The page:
Friday, June 03, 2005

A Judicial Bully In Philadelphia

Generally, you'd think that, once a jury goes into deliberations, that they'll either agree on a verdict or hang. In the last ten years or so, that understanding has started to break down. Now, if only a small number of jurors disagree with the majority (especially if the disagreeing jurors are holding out for an acquittal), they may be labeled as "nullifiers" in some courts, and removed from the jury.

U.S. v. Thomas: a synopsis

The trend started with a case out of New York, U.S. v. Thomas, 116 F.3d 606 (2nd Cir. 1997), a drug case in which the sole black juror was holding out for acquittal. Numerous other jurors sent the judge a note, in which they complained about the hold-out feigning vomiting and otherwise disrupting deliberations. They said that the hold-out was ignoring his instructions and would not convict whatever the evidence.

The trial court judge then questioned the holdout, who said that he just wasn't convinced from the evidence. The judge dismissed him from the jury, believing that it was likely he was simply refusing to convict, or committing jury nullification. The remaining 11 jurors convicted the defendants.

The Second Circuit, while whining (as courts so often do) about jury nullification being a bad thing, determined that for a trial court judge to dismiss a sitting juror, there had to be no doubt that the jury was refusing to follow instructions. Because the holdout in Thomas had given some indications that he was not satisfied with the evidence, dismissing him was unjustified, and the defendants got a new trial.

8 Years Later: U.S. v. Kemp

Last April,in the corruption and bribery case against Philadelphia City Treasurer Corey Kemp, these issues again arose. Juror Margaret W. Szewczyk, 57, was removed from the deliberating jury by Judge Michael M. Baylson, a 2002 Bush appointee, and replaced by an alternate because the judge believed she had displayed "bias" against the government and the FBI, and had thus "violated her oath."

Her offense? Other jurors reported that in deliberations, she had said that "the FBI lies," and that the government "didn't play all the calls."

Of course, those are factual statements. The FBI has been caught lying, and in fact, some agents have been so frustrated with FBI perjury that they've gone public. So saying that the FBI lies simply means that FBI agents don't get a pass on credibility; that, just like any other witness, the jury has to determine whether to believe them.

Saying the government "didn't play all the calls" is probably true as well, as most wiretap cases involve hundreds and hundreds of wiretaps - and the prosecution, naturally, cherry-picks which calls to play.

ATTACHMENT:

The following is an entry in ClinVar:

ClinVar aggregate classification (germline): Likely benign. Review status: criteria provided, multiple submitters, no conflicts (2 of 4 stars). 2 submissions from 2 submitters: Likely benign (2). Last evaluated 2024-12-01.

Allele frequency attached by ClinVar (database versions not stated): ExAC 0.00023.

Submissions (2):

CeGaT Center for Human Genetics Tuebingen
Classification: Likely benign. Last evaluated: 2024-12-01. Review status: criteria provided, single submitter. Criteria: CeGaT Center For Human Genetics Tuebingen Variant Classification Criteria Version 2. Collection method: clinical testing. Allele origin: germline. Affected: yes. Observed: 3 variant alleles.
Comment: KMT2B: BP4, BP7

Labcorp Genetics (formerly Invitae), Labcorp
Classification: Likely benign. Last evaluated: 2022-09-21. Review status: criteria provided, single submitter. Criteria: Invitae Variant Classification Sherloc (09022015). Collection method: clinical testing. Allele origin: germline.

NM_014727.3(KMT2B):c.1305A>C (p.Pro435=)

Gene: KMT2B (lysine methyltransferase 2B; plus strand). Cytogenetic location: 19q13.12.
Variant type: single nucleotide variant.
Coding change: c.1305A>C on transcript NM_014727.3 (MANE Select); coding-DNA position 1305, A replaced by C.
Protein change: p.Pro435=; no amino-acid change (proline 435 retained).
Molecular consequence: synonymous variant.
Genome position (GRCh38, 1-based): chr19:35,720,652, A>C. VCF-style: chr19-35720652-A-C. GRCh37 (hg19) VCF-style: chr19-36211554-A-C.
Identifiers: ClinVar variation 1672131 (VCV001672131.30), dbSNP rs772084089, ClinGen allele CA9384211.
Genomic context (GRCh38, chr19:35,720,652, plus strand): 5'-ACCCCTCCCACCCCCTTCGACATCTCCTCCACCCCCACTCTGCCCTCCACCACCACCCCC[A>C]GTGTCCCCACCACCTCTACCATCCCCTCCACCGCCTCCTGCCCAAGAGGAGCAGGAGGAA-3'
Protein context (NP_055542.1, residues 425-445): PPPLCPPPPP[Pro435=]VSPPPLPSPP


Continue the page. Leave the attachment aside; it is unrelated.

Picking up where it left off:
What makes this more frustrating is that Szewczyk denied making the statements other jurors attributed to her. It was plainly not proven beyond all doubt that Ms. Szewczyk was not willing to follow her instructions. "This case is now no longer just about Corey Kemp and City Hall," said Kemp’s lawyer in an interview with the Philadelphia Inquirer. "We're dealing with a serious legal issue that cuts right to the heart of the right to a trial by jury."

Baylson, a true activist judge and former federal prosecutor, should look in the mirror if he wants to see the face of bias. Clearly, he couldn't believe that an unbiased juror just might be a little skeptical about the government evidence. But in this case, it appears that he may have handed the defense a clear shot at an appeal.

Baylson failed to meet the test of U.S. v. Thomas. Ms. Szewczyk was left unconvinced by the evidence, and this is why, by any reading of the case, she was removed. Her statements made it clear that she did not believe the government had proven its case, because of omissions in the testimony and because its professional witnesses had not been credible. These are her decisions to make.

If Ms. Szewczyk had said, of the defendant's testimony, that "people accused of crimes lie," would Judge Baylson have sent her packing? If she had said "paid expert witnesses are hired guns, willing to say anything for a buck," would she have been sent home? What if, instead of it being the FBI she was skeptical about, it was a private investigator hired by the defense?

It is up to the juror whether to believe a witness, or whether to be skeptical. It is up to the government to prove their case through credible evidence. A juror who remains unconvinced is entitled to vote not guilty - and the accused is entitled to the benefit of that vote.

The place to screen out biased jurors is in voir dire. There are no allegations that Ms. Szewczyk was dishonest during voir dire. Saying that she was biased, at this late date, is a little too easy: any time a jury hangs, we can just call those who disagree with the majority "biased," replace them, and keep going until a verdict is reached. Of course, this makes a mockery out of the concept of a unanimous verdict.

To Judge Baylson, for denying Mr. Kemp the benefit of Ms. Szewczyk's vote, and in depriving him of the benefit of a unanimous verdict, I can only say "shame, shame."

1 Comments:

At 2:55 AM, Blogger Whistle B. Currier said...

The Thomas case, U.S. v. Thomas, 116 F.3d 606 (2nd Cir. 1997), was most disheartening. It has just about ruled out the possibility of "jury nullification," which is the intended purpose of jurors in the first place, e.g. to override overbearing prosecution, such as the William Penn trial. Since Thomas, prospectrive jurors will be struck if they reveal, for instance, that the stupid law should be rescinded and they intend to accomplish that by either hanging the jury, or unanimously aquiting notwithstanding inculpatory evidence.
This is what happended in the prohibition era. People were much smarter 100 years ago than they are today. Its going to have to get a lot worse before it gets any better.

 

Post a Comment

<< Home